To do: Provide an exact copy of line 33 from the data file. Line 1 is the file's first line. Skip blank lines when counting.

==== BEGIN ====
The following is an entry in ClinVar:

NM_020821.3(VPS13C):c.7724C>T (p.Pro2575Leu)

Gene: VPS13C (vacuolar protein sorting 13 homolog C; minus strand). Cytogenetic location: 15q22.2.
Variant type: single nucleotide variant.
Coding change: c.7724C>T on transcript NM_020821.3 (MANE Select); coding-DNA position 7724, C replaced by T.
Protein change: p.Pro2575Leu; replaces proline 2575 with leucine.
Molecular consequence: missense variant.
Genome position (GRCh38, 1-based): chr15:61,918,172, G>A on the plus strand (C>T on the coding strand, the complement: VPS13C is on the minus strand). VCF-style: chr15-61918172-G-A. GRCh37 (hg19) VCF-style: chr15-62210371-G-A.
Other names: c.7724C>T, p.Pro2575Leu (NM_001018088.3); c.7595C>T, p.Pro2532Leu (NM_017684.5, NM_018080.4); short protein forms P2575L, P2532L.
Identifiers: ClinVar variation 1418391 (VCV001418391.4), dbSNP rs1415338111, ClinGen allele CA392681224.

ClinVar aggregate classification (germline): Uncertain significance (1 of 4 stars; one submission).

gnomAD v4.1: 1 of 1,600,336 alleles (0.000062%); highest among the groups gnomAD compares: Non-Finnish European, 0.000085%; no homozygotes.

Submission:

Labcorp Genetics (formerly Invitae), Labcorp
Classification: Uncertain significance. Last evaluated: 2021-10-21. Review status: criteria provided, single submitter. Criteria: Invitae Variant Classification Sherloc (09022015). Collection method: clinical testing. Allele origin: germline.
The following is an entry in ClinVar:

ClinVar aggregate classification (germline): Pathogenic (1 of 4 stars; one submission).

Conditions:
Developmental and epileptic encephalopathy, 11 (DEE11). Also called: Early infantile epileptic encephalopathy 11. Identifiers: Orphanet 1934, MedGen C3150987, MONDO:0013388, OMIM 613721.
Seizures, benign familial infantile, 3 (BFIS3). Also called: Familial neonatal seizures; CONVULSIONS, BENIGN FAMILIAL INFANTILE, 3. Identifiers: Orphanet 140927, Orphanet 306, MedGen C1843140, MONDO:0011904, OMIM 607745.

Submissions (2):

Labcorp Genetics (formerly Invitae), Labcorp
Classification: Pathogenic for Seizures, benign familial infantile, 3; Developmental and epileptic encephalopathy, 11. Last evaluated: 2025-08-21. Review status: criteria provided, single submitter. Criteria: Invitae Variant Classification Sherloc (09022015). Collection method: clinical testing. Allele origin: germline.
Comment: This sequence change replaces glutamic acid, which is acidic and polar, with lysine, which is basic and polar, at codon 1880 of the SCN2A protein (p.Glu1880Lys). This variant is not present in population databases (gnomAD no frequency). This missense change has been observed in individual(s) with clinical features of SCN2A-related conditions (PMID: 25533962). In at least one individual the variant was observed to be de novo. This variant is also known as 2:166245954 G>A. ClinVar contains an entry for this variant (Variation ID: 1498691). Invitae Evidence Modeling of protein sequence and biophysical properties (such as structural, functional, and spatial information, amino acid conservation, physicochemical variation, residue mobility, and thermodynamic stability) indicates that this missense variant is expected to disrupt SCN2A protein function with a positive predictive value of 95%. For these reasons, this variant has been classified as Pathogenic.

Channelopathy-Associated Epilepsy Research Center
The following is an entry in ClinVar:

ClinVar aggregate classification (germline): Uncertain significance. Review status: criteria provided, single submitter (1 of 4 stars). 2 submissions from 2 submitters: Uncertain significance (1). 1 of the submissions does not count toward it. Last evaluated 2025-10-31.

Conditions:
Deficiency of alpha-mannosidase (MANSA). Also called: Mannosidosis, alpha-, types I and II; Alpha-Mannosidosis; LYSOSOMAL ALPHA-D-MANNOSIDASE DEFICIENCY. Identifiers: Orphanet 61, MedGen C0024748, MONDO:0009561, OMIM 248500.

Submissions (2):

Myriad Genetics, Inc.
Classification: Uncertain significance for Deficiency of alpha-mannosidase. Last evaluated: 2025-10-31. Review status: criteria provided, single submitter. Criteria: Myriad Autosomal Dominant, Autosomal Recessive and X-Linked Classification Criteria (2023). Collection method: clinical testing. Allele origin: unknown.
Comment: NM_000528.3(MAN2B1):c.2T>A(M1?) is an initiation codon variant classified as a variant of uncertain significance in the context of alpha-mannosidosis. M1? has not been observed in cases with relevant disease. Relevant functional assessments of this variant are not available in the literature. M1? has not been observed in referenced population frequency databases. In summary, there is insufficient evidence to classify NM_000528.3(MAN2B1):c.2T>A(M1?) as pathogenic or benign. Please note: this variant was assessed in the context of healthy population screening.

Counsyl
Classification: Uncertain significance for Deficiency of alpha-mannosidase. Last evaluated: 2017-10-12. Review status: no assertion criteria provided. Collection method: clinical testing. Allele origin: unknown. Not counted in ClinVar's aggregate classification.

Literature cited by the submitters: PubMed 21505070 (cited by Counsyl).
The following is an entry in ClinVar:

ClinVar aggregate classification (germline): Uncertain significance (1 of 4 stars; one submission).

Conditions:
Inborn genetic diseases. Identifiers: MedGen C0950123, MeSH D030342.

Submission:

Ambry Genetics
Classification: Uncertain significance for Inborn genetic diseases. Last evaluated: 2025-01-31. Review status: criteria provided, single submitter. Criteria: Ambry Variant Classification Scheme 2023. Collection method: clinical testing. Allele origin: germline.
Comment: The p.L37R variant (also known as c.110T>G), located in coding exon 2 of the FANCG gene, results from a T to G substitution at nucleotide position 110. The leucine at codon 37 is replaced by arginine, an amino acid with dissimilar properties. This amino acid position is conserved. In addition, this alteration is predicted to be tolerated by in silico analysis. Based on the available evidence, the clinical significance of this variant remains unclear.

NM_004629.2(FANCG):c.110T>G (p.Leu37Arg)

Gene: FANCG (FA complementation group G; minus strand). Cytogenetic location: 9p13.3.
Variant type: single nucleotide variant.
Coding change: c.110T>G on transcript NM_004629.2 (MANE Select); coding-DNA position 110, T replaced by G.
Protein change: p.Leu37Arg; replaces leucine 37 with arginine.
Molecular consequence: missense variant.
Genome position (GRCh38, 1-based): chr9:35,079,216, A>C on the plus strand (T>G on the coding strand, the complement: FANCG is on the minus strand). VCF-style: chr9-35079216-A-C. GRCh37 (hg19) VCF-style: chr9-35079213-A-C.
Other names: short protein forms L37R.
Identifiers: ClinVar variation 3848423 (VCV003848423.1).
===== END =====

Comment: NM_000528.3(MAN2B1):c.2T>A(M1?) is an initiation codon variant classified as a variant of uncertain significance in the context of alpha-mannosidosis. M1? has not been observed in cases with relevant disease. Relevant functional assessments of this variant are not available in the literature. M1? has not been observed in referenced population frequency databases. In summary, there is insufficient evidence to classify NM_000528.3(MAN2B1):c.2T>A(M1?) as pathogenic or benign. Please note: this variant was assessed in the context of healthy population screening.